Sunday, September 29, 2013
Writing and thinking is not economically sustainable.
Cat. Theatre Royal car park, Campbell Street, Hobart. September 2013.
Sunday Book Club? That's right, SUNDAY Book Club!
Great Granny Webster, Caroline Blackwood: What an odd little book. Essentially a psychological analysis of how one person (in this case the obdurate matriarch of a clan) can inflict emotional damage across generations. The titular Great Granny is stuck in the "correctness" of her own Victorian youth. Her daughter is driven mad and talks to the fairies. Her granddaughter parties all night, smokes all day, and parties obsessively. She also constantly attempts suicide. Deceptively concise, this one is a sleeper. Recommended. B.
Strangers on the 16:02, Priya Basil: A short novel, this reads more like synopsis for a new novel than a complete work. Painted in broad strokes, it does a reasonable job in constructing three very different characters, reaching a climax between the three, then it ends. Frustrating. C-.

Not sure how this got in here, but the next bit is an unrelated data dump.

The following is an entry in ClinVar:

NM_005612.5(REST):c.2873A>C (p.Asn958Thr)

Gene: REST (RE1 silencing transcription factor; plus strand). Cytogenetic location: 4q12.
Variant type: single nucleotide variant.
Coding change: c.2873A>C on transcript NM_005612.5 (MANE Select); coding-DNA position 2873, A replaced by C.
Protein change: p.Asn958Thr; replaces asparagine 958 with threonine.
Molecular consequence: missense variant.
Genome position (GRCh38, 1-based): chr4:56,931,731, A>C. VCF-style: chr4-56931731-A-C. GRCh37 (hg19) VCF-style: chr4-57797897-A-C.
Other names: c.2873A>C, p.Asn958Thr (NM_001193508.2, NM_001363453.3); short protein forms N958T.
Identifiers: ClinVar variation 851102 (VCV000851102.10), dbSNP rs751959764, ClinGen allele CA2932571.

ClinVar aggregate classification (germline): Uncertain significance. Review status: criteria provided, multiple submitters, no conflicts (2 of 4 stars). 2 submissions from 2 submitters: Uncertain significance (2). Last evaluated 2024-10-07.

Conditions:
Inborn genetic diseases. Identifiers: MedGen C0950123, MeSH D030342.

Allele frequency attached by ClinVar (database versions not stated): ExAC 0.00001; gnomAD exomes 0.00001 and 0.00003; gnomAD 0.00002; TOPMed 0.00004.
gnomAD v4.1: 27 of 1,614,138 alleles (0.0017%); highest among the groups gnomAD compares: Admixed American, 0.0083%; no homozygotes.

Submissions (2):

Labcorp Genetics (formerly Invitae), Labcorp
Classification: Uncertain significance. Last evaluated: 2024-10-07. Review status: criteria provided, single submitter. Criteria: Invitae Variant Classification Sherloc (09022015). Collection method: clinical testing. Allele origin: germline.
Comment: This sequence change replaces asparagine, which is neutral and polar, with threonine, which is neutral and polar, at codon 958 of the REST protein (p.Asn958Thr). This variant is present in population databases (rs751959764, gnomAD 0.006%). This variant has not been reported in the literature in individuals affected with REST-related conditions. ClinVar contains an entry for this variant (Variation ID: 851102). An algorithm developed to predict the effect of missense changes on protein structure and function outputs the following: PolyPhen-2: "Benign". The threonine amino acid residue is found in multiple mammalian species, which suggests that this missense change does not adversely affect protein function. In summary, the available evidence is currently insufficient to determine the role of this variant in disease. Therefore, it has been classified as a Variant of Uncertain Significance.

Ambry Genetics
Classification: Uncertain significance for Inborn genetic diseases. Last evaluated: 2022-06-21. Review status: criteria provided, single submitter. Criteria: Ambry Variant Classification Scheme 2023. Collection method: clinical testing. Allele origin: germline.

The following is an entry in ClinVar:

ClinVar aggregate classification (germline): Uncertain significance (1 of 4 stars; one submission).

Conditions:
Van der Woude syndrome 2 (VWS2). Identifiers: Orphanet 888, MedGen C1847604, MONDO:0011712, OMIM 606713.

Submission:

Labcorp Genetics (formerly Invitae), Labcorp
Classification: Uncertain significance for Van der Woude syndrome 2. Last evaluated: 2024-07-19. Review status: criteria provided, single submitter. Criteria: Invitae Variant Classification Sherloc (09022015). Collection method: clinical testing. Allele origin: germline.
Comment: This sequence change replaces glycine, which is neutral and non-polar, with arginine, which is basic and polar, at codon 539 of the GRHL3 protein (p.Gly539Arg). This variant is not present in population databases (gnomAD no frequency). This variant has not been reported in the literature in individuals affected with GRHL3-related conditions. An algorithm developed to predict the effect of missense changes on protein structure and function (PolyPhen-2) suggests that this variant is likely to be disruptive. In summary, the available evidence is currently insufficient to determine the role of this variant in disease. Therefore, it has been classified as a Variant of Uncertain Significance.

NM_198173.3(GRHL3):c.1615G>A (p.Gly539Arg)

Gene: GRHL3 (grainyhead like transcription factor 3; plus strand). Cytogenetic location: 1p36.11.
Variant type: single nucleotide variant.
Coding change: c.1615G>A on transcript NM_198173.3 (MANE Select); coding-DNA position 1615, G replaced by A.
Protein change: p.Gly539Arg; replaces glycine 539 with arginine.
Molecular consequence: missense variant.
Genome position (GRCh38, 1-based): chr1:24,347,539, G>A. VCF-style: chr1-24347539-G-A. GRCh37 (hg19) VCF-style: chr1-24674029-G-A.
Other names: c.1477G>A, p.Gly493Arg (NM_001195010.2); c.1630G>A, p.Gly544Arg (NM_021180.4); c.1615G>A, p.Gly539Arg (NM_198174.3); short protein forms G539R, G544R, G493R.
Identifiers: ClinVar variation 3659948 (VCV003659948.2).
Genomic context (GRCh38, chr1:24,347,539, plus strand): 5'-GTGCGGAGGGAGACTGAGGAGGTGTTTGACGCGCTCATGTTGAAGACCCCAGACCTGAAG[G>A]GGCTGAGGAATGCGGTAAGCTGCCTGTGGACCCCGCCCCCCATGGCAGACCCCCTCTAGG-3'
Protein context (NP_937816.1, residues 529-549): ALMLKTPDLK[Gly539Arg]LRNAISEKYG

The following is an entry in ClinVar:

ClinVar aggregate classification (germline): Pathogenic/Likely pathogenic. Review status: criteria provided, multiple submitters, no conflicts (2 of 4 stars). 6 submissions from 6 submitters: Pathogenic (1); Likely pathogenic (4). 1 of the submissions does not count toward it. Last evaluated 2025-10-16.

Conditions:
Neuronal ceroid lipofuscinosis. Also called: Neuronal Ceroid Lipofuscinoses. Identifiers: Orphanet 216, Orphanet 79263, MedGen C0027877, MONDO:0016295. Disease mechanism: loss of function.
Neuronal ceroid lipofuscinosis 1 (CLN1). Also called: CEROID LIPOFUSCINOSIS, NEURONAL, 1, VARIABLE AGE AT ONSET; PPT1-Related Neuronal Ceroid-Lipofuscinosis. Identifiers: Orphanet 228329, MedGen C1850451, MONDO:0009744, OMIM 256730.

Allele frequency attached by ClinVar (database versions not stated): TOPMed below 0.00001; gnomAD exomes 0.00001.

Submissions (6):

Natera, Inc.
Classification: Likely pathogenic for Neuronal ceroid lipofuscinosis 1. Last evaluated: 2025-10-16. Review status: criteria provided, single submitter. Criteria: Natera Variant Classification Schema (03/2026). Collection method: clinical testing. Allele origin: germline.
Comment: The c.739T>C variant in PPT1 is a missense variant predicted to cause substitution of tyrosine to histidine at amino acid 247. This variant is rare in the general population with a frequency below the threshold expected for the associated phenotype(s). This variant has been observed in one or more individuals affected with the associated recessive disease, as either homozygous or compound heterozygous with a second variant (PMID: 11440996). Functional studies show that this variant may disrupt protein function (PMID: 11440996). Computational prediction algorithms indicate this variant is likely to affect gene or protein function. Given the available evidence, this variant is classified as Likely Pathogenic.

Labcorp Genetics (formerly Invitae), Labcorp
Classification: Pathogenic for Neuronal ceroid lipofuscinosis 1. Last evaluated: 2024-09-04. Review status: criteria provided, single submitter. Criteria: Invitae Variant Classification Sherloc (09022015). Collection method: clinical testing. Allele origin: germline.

I, Claudius, Robert Graves: Romans had different ideas about family and politics than modern people. For example, in this historical novel, I lost track of how many of the main and secondary characters had been taken out by poisoning, bludgeoning, or neglect. Mothers kill their daughters by walling them up in a room and listening to them starve to death, grandmothers gradually poisoning grandsons, and emperors get their jaws hacked off by assassins. Rank, kinship or success didn't seem to protect Romans from an inevitable and unnatural death. Riveting. B.